How to solve the St Petersburg Paradox in Rank-Dependent Models ?
The Cumulative Prospect Theory, as it was specified by Tversky and Kahneman (1992) does not explain the St Petersburg Paradox. This study shows that the solutions proposed in the literature (Blavatskky, 2005; Rieger and Wang, 2006) to guarantee, under rank dependant models, finite subjective utilities for any prospects with finite expected values have to cope with many limitations. In that framework, CPT fails to accommodate both gambling and insurance behavior. We suggested to replace the weighting function generally proposed in the literature with another specification which respects the following properties. 1) In order to guarantee finite subjective values for all prospects with finite expected values, the slope at zero should be finite. 2) To account for the fourfold pattern of risk attitudes, the probability weighting should be strong enough to overcome the concavity of the value function.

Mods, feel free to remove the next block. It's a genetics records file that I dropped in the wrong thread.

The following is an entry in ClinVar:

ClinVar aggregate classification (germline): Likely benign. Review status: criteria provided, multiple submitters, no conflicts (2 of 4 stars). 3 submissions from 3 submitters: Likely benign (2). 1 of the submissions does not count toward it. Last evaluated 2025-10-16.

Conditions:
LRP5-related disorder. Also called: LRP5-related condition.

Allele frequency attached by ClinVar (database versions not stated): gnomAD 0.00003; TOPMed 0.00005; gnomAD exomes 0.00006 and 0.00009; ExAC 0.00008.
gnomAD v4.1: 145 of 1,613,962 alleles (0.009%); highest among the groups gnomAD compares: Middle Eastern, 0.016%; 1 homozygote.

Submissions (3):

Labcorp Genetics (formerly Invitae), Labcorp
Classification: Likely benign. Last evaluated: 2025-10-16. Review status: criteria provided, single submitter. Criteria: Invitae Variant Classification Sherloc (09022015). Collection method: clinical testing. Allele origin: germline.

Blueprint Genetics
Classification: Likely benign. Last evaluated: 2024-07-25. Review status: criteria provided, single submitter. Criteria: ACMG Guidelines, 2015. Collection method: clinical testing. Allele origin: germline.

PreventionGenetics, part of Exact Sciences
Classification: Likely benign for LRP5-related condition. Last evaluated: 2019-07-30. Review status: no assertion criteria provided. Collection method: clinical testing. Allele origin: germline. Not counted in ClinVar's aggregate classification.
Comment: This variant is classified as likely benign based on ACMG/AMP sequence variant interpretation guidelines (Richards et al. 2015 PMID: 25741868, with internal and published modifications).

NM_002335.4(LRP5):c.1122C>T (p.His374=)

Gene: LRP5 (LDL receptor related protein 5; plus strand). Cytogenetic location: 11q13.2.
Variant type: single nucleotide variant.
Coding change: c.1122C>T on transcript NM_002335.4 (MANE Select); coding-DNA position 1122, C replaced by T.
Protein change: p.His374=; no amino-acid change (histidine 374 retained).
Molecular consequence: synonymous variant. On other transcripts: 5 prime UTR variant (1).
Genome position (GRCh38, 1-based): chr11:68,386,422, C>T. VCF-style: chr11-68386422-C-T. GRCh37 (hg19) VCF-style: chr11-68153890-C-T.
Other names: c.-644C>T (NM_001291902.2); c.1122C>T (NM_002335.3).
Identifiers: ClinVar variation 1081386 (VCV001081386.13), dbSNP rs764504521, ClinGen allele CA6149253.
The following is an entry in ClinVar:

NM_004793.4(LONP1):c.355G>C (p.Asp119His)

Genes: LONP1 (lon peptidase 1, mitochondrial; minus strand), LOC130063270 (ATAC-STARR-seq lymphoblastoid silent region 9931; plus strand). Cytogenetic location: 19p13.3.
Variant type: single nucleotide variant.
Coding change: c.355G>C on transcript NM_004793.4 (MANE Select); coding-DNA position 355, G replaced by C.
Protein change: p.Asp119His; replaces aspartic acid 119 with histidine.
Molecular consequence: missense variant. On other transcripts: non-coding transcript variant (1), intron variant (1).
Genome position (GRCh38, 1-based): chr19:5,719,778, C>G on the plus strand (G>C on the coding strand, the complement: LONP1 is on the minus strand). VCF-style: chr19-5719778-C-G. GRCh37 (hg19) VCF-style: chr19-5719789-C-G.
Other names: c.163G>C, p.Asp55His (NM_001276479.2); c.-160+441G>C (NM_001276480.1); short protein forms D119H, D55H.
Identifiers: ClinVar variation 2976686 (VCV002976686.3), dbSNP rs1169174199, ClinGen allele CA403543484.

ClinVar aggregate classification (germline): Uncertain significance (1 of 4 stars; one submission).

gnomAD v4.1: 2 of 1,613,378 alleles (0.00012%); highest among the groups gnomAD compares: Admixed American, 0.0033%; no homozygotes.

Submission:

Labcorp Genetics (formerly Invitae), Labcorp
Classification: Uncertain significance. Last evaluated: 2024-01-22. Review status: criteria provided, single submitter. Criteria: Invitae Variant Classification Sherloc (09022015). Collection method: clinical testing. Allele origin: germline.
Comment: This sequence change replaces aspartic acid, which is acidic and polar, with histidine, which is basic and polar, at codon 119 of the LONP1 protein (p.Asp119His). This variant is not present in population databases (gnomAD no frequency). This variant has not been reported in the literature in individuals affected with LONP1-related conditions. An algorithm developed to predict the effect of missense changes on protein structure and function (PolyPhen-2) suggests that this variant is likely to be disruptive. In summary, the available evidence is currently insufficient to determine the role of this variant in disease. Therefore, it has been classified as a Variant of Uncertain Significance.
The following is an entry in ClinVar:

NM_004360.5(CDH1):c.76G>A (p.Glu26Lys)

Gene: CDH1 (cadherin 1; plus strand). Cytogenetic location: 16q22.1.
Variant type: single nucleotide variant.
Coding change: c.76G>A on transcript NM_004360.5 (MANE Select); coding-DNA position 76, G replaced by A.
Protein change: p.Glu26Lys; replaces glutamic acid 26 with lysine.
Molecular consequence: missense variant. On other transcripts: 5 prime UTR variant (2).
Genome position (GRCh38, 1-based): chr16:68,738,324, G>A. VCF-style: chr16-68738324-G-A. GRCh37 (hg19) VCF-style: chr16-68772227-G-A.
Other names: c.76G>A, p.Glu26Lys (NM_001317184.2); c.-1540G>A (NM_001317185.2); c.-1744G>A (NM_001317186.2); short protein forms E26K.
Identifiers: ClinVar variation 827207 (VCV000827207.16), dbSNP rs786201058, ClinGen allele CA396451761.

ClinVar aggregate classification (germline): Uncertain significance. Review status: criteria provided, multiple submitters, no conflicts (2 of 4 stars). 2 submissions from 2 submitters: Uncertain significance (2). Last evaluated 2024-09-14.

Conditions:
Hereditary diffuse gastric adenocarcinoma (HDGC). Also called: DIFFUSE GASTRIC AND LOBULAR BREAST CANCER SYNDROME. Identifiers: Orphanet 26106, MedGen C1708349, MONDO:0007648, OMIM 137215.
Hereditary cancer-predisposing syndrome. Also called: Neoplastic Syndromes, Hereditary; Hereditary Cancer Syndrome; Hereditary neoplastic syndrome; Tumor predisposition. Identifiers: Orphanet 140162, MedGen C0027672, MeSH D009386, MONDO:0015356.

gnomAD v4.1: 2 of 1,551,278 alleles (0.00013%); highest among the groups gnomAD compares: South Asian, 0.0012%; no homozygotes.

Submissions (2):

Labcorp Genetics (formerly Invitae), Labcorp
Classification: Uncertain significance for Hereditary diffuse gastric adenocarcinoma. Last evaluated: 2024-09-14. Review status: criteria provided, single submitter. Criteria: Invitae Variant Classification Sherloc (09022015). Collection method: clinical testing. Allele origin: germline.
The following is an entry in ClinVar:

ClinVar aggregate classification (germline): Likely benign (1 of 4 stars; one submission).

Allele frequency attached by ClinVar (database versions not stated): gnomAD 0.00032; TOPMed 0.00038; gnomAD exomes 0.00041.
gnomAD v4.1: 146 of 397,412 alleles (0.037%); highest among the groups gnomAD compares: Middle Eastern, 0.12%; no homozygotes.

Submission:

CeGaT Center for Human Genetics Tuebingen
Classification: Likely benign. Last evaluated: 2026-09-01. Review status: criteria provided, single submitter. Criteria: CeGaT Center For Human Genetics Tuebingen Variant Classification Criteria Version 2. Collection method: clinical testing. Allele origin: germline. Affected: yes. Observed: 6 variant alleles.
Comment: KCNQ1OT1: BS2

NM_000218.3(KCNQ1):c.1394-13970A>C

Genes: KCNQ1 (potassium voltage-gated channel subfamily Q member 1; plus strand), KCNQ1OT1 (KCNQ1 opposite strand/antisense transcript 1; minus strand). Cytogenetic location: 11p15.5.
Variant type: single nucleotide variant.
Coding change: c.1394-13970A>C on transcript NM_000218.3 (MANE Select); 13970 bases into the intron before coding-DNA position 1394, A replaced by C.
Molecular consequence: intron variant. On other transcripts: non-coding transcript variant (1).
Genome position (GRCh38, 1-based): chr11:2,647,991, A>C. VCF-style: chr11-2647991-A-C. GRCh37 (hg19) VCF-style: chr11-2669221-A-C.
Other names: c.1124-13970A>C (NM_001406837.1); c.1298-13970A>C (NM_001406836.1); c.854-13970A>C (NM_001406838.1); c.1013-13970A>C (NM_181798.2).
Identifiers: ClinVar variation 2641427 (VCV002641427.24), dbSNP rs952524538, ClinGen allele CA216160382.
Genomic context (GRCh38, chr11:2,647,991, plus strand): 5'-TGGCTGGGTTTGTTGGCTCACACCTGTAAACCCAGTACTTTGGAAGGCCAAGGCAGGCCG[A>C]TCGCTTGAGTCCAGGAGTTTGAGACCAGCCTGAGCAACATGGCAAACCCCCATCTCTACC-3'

|Date of creation:||2007|
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- Marie Pfiffelmann, 2006. "Which Optimal Design For LLDAs?," Working Papers of LaRGE Research Center 2006-06, Laboratoire de Recherche en Gestion et Economie (LaRGE), Université de Strasbourg.
- Quiggin, John, 1982. "A theory of anticipated utility," Journal of Economic Behavior & Organization, Elsevier, vol. 3(4), pages 323-343, December.
- Neilson, William S & Stowe, Jill, 2002. "A Further Examination of Cumulative Prospect Theory Parameterizations," Journal of Risk and Uncertainty, Springer, vol. 24(1), pages 31-46, January.
- Kobberling, Veronika & Wakker, Peter P., 2005. "An index of loss aversion," Journal of Economic Theory, Elsevier, vol. 122(1), pages 119-131, May.
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